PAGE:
Last week I told you about the Porterhouse independent Irish beer and whiskey festival. As part of the festival the Michael Jackson award for best Irish beer would be decided by a panel of judges. For the second year I was part of the panel along with Sean of Irish Craft Beer and John Wilson, writer with The Irish Times. We settled into a window seat in the Porterhouse Central so that we could get good light much to the amusement of passing tourists, some of whom stopped to puzzle at why three people were drinking beer and writing things down. This year the line up had expanded a bit and the judging was held in two venues, first Porterhouse Central and later Porterhouse Temple Bar.
We started off with ales and tasted most of them in Porterhouse central. There were a lot of fresh hoppy golden ales on show and I really liked them. A lot of work and care has obviously been put in by the brewers recently. An advantage to blind tasting is that you have no preconceptions. If the beer is bad on the day you just mark it as you see fit. As you don't know what the beer is you can't forgive it and mark it up by saying to yourself that it usually tastes good or that it was nice last time you had it. There were one or two ales which weren't so great on the day.
Some of the specialty beers and bottled beers were also tasted in central. These were by and large excellent. One of the bottled beers in particular impressed us beyond anything we had tasted. The second bottled beer was also a cracker with an intensely bitter bite.
We moved on down to the Porterhouse Temple Bar, it was nice to have a break from the tasting to give the taste buds a chance to recover. We had a lovely sunny seat around the old copper kettle on the top floor and awaited the delivery of the next beers. The lagers were first up with only three in the category. The first lager was very tasty and was clearly ahead of the other two. Definitely more flavoursome than macro lager and perfect for a nice summer's day. A prison diet of bread and water kept the palate clean. Our waitress was completely bemused and wondered why we were sniffing the beer. Then she realised we were tasting the beer like wine. She was a great laugh actually.
Stouts were up next and as expected this was tightly contested category. Irish brewers make some fabulous stouts and it was a very close run thing in the end. After this we tasted the last of the speciality beers and finished off the bottled beers.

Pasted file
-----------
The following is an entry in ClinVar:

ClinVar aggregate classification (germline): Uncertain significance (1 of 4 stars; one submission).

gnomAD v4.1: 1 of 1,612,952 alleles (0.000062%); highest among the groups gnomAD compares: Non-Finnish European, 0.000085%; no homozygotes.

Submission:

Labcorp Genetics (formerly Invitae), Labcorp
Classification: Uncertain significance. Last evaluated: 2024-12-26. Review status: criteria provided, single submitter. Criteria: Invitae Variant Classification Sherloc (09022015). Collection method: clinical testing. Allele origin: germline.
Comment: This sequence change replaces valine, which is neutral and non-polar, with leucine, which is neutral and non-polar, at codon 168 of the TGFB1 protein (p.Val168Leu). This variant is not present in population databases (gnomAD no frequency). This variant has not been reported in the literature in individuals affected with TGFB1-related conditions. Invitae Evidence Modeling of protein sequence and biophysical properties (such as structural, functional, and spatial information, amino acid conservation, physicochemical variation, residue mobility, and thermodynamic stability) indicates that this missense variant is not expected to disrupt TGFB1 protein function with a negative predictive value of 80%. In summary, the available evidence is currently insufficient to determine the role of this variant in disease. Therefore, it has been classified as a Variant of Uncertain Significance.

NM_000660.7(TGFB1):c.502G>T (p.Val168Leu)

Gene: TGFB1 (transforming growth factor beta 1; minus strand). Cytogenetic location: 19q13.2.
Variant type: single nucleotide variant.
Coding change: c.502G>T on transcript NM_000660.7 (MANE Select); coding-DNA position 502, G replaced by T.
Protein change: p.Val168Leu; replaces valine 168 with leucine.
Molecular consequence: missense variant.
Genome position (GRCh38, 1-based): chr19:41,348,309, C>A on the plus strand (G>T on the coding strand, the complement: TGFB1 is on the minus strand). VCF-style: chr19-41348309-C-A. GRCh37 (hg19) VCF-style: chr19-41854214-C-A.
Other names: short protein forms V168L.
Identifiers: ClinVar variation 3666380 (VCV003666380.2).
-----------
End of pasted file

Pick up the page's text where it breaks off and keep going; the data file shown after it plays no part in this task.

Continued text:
Our judging sheets were taken away so that the final scores could be added up. We had some excellent food and tried to recover our powers of tasting. Then I waited around for a bit for the press launch of the festival. This year the announcement of the beers of the festival took place with the opening of the festival which was a good idea. I think it makes things easier for customers who might not have tried much craft beer. They can pick out an award winning beer to try out.
Best Ale: Copperhead by Whitewater
This is a lovely golden hoppy fresh zingy ale. Fabulous.
Best Lager: Amber by White Gypsy
A perfect lager for summer sipping with a nice flavour and bit of bite to it.
Best Speciality: 3 Kings by Franciscan Well
A smokey ale with a nice blur of spices in the background.
Best Stout: Wrasslers XXXX by The Porterhouse
The all conquering wrasslers wins again. It's just a fabulous stout with so much flavour.
Best Bottled: Oyster Stout by The Porterhouse
Overall winner of the Michael Jackson award for best Irish beer: Oyster Stout by The Porterhouse
A surprise for me as I didn't have any idea what this was when I tasted it. I was very impressed with this complex dark stout which looked perfect with a nice tint of red to it. A fabulous nose. It has a complex taste with hints of spices and it impressed us in spades.
Oyster stout in general is something I usually pass over. I really dislike fish and shellfish and I just can't eat seafood no matter how I try. So Oyster stout isn't something I go for on draught as it's quite smooth and not something to get overly excited about. It's completely different when bottled. The smoothing effect of the nitrogen is stripped away leaving you with an altogether more interesting beer. A much more complex and intense beer emerges. I'll be buying a few bottles to keep in the press.
Thanks once again to The Porterhouse for asking me to judge, it was a great day. Judging beer is harder than it seems and it's a good challenge to the palate and taste buds to judge beers against each other blind like this.
Photo courtesy of The Beer Nut.
April 4, 2010 at 3:20 PM